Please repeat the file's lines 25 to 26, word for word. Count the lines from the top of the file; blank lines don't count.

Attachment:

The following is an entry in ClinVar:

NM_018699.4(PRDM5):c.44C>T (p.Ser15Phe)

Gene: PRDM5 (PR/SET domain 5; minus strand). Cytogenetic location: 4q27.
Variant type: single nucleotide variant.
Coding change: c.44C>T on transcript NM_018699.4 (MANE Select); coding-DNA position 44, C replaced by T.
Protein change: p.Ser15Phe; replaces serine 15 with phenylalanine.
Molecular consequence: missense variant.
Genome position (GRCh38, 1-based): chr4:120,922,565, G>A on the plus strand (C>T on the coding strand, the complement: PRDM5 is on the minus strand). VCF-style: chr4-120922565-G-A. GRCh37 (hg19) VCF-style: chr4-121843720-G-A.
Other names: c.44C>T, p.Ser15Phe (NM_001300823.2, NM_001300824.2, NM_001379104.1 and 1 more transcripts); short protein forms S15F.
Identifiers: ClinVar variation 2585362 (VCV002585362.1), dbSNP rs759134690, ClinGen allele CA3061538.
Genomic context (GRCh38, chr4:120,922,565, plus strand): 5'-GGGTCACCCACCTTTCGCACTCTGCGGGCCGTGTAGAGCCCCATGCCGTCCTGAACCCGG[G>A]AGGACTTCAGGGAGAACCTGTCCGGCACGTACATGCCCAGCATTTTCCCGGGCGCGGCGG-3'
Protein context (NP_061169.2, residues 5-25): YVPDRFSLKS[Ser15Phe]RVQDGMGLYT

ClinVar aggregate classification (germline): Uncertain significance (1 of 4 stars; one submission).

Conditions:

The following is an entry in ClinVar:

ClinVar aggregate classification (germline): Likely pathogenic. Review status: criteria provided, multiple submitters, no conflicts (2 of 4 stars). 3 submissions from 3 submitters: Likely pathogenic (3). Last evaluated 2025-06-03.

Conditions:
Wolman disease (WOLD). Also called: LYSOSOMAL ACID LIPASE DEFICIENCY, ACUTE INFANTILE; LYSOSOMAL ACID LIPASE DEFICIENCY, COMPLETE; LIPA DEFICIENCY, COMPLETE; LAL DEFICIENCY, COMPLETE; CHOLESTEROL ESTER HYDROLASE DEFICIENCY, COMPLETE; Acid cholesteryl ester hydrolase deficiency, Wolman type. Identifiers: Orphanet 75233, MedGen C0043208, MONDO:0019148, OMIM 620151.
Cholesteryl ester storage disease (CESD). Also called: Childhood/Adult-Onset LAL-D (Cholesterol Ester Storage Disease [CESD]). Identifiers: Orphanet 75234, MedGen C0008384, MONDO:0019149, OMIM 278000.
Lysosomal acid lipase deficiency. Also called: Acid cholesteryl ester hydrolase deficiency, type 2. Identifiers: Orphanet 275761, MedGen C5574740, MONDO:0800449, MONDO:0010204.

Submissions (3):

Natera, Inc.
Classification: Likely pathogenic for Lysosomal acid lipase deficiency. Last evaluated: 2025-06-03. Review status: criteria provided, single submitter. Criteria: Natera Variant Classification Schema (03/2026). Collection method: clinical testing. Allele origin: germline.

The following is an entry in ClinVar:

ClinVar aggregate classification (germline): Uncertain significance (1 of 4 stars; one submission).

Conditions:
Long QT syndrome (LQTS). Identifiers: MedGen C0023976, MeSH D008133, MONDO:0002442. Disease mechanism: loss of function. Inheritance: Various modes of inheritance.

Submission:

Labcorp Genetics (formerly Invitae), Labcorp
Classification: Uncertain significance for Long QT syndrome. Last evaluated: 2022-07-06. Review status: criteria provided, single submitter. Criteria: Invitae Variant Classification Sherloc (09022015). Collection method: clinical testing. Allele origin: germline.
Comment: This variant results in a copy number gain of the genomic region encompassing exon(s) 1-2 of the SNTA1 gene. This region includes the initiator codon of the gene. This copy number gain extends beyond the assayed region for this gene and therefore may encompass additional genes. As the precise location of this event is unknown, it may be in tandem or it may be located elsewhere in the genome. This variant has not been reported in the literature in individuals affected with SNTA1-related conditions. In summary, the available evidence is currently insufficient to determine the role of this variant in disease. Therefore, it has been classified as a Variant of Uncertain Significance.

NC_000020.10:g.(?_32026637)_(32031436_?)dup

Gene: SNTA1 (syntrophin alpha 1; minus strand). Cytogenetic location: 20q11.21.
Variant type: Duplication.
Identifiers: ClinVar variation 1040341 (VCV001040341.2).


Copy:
ClinVar aggregate classification (germline): Uncertain significance (1 of 4 stars; one submission).

Conditions: